crossing the tracks

Pick up your feet.

Hold your breath.

Cross your fingers, if there’s time, just for luck.

This was our ritual when I was young. Every time the car we were riding in crossed the railroad tracks, we made a wish. Every time, and always. No exceptions. Then we waited, tentatively, hopefully. Could it come true?

I wished for new clothes, a fun trip, a good grade on a test. Or for a certain boy to like me, for my best friend to ask me to spend the night, for a new pair of cute shoes. I wished that I wouldn’t really have to clean my room right when I got home, or for my grandmother to have chocolate cookies when we got to her house, or for summer to last one more week before we had to go back to school.

So long ago… How many wishes came true? Who knows, but more than my share, I’m sure. And others, thank goodness, never materialized. Sometimes our childhood wishes and teenage dreams are picture perfect, and sometimes they are somewhat misguided. Luckily, the railroad track ritual wasn’t always a guarantee.

There don’t seem to be as many railroad crossings these days. And maybe I feel like now I need to be more the master of my own fate – no time to be wasted on wishing, when there’s doing to be done.

But if I could still lift both feet, hold my breath, and cross my fingers just for good luck, what would I wish for now? Definitely a big dose of happiness for my family and friends. Dreams fulfilled for those I love. A little more money would be nice. Certainly good health would make the cut, too.  But the necessities are already surrounding me.

So the next time I cross the tracks I think I’ll try going through the motions, but in place of greedy wishes, I’ll whisper my gratitude instead.

11 thoughts on “crossing the tracks

  1. Jaana says:

    Wonderful reflection! From wishes and wants to gratefulness..we are growing up, right?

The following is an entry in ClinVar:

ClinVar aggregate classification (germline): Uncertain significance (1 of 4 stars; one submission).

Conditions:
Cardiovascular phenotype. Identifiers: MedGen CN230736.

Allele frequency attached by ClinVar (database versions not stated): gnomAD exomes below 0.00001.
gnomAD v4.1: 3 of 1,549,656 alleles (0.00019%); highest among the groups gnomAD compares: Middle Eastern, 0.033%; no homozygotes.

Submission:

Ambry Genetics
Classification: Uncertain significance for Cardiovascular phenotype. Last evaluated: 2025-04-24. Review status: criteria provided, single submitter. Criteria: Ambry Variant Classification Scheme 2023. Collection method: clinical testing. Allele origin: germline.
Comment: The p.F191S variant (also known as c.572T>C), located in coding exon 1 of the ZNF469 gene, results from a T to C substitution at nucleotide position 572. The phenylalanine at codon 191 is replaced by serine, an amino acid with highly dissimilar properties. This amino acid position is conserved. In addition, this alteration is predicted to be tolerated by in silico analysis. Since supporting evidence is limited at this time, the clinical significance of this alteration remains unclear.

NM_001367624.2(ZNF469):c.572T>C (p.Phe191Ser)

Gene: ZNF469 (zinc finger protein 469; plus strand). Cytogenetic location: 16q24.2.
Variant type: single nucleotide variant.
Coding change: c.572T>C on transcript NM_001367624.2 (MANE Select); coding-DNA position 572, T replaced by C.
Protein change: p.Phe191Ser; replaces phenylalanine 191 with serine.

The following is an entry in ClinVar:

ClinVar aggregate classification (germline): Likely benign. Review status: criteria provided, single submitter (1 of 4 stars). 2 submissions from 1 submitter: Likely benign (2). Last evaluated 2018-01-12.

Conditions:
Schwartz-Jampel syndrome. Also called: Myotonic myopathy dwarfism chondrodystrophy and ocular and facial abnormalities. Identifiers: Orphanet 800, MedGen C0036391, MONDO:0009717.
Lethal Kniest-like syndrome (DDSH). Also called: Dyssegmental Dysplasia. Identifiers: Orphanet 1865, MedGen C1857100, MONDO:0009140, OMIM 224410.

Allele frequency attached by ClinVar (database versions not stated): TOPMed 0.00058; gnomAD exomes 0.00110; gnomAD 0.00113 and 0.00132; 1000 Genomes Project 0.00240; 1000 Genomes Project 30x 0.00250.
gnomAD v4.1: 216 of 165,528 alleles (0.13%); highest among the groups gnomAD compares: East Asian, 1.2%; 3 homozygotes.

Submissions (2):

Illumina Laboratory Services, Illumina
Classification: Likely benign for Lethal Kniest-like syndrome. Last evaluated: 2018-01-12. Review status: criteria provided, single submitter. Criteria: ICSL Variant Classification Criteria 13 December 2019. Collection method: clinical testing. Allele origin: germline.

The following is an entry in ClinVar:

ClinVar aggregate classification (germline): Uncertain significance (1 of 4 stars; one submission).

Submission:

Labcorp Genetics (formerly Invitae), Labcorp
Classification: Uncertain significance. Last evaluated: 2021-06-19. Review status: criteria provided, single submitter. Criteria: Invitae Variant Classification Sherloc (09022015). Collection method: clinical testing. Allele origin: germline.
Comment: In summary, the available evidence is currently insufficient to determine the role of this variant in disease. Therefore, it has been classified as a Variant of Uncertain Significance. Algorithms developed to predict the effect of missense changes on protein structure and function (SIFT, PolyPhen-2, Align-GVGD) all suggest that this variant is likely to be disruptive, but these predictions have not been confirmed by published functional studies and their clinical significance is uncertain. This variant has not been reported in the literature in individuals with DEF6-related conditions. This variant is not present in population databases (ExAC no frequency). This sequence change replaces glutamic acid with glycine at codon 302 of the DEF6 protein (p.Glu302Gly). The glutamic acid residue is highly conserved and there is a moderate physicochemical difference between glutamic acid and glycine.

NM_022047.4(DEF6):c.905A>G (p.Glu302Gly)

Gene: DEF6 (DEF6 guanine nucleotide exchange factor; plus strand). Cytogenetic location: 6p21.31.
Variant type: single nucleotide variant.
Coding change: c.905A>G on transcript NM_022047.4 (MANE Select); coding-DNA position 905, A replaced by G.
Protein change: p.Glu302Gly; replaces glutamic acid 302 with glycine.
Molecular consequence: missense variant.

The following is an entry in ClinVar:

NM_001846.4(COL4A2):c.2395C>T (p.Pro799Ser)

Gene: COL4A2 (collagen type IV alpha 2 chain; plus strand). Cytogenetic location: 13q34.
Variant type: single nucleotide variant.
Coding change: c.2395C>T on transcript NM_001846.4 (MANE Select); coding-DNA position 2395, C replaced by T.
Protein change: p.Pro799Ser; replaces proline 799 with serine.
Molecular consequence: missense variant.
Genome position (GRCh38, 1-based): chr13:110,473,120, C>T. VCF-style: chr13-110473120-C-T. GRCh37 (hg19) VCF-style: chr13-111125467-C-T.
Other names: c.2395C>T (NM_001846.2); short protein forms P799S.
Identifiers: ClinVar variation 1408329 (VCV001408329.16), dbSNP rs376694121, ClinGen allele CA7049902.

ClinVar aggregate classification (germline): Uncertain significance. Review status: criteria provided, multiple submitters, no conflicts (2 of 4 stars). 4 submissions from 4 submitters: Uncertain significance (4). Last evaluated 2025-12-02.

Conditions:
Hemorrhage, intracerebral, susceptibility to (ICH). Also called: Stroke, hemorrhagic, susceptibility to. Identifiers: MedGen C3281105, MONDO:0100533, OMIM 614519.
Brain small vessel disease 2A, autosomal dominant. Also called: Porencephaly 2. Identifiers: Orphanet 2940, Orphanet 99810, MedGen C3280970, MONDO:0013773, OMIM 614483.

2. This is a really sweet memory. We didn’t do this at railroad tracks, but began making wishes (& holding our breath) when we drove through tunnels (there are several in the Rockies). That was with my own children & my students; I wonder if they remember? I too love that you thought through the memory & came to wishes today, that ended with gratitude. A lovely way to hold the memory, but change it in your life now. (We have to travel to a different part of town to find the tracks, BTW. You’re right-no tracks in the edges.)

  3. Dana says:

    Oh I remember doing that! And going through tunnels we always had to hold our breath too. I live right by the railroad tracks – now when i pass over them, I’ll think of this reflection and something I appreciate. Loved your last paragraph.

  4. Lynn says:

    Great idea…whisper your gratitude… I love that…we should all do this more often!

  5. Tracks of Gratitude! I love it! Crossing over the tracks will never be the same again. I cross them somewhere almost everytime I drive. The surrounding towns are railroad track rich! Thanks for sharing-I guess I’ll be sipping a strong dose of gratitude as I drive from now on!

  6. Tara says:

    I love the way you opened this slice….you took us right into a child’s view of that little ritual we all had to try and guarantee us good fortune.

  7. There is a tenderness in this reflective piece of writing that resonates with me as a reader. With time and the wisdom that living brings, we frequently re-assess what we truly want from life and the wishes we hold close to our hearts. Simple pleasures tend to sustain us. I love the inside voice that emerged in this piece too.

    • When I revise this piece I would love to add some of your words – “with time and the wisdom that living brings” “the wishes we hold close to our hearts” and “simple pleasures tend to sustain us.” thank you for the wisdom that your writing experience brings, and for your encouragement.

  8. Peg D says:

    Love the ritual! I heard once that if you look at the clock and it’s 11:11 then angels are watching. Every time I see it I say a quick prayer of thanks. I like the way you’ve changed wishes to gratitude. Nicely done.

  9. I love how you moved for wishing for things to giving gratitude. It’s a wonderful image that I know will stay with me when I cross the tracks or go through a tunnel. I once, long ago, wrote a children’s book (not oublished) about making wishes as children went over the railroad tracks – perhaps this is why it did not get published!

  10. luckygurl says:

    Aaaaah! I wasn’t ready for that poignant ending! Such a sweet memory. This writing sings with small details… It’s the kind of writing that makes me want to go write!! Thanks for sharing. 🙂
    marika

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